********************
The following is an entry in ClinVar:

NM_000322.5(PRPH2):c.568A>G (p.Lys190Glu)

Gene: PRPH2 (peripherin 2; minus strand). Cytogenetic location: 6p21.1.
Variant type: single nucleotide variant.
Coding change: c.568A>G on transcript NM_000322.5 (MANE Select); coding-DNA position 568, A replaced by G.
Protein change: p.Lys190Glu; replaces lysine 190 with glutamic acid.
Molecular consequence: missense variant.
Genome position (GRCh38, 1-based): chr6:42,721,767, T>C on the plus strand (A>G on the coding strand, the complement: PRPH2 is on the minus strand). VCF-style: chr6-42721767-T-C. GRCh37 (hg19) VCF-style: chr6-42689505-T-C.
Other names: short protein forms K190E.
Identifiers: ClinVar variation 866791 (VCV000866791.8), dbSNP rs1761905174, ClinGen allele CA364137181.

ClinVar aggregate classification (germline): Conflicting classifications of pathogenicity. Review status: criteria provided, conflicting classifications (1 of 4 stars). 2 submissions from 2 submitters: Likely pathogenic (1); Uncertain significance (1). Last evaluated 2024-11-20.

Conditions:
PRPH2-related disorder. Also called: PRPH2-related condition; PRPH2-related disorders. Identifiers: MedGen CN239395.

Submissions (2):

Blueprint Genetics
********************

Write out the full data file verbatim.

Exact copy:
The following is an entry in ClinVar:

NM_000322.5(PRPH2):c.568A>G (p.Lys190Glu)

Gene: PRPH2 (peripherin 2; minus strand). Cytogenetic location: 6p21.1.
Variant type: single nucleotide variant.
Coding change: c.568A>G on transcript NM_000322.5 (MANE Select); coding-DNA position 568, A replaced by G.
Protein change: p.Lys190Glu; replaces lysine 190 with glutamic acid.
Molecular consequence: missense variant.
Genome position (GRCh38, 1-based): chr6:42,721,767, T>C on the plus strand (A>G on the coding strand, the complement: PRPH2 is on the minus strand). VCF-style: chr6-42721767-T-C. GRCh37 (hg19) VCF-style: chr6-42689505-T-C.
Other names: short protein forms K190E.
Identifiers: ClinVar variation 866791 (VCV000866791.8), dbSNP rs1761905174, ClinGen allele CA364137181.

ClinVar aggregate classification (germline): Conflicting classifications of pathogenicity. Review status: criteria provided, conflicting classifications (1 of 4 stars). 2 submissions from 2 submitters: Likely pathogenic (1); Uncertain significance (1). Last evaluated 2024-11-20.

Conditions:
PRPH2-related disorder. Also called: PRPH2-related condition; PRPH2-related disorders. Identifiers: MedGen CN239395.

Submissions (2):

Blueprint Genetics